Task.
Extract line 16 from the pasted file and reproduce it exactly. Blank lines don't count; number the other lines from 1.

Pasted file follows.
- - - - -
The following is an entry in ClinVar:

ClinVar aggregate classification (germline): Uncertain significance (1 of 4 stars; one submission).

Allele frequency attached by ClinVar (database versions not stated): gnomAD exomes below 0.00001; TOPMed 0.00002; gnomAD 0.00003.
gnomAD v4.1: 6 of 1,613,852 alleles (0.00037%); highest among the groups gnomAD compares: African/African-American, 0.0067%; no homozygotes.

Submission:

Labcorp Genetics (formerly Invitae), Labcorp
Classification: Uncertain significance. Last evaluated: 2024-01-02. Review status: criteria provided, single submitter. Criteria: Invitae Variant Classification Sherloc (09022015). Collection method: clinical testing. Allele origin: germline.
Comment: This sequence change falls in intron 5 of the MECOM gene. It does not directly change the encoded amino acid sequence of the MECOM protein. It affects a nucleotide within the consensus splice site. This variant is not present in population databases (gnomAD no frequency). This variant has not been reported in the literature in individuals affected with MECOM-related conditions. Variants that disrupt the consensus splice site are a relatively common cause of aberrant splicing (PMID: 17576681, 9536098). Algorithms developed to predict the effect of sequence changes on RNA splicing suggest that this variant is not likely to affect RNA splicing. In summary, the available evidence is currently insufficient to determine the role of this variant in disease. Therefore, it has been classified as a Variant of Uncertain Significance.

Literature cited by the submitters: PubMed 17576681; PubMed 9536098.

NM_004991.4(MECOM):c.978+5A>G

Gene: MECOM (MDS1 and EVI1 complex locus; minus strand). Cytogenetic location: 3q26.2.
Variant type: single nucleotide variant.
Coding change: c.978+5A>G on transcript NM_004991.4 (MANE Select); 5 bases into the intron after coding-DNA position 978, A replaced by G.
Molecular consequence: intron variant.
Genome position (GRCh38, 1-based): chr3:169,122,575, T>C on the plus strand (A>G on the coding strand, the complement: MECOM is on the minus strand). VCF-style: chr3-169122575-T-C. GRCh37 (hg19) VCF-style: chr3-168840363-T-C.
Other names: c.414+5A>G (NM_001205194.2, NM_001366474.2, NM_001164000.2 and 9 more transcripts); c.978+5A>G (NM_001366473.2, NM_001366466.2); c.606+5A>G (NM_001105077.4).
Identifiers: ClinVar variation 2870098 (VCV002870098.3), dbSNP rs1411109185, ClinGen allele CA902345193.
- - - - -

Other names: c.414+5A>G (NM_001205194.2, NM_001366474.2, NM_001164000.2 and 9 more transcripts); c.978+5A>G (NM_001366473.2, NM_001366466.2); c.606+5A>G (NM_001105077.4).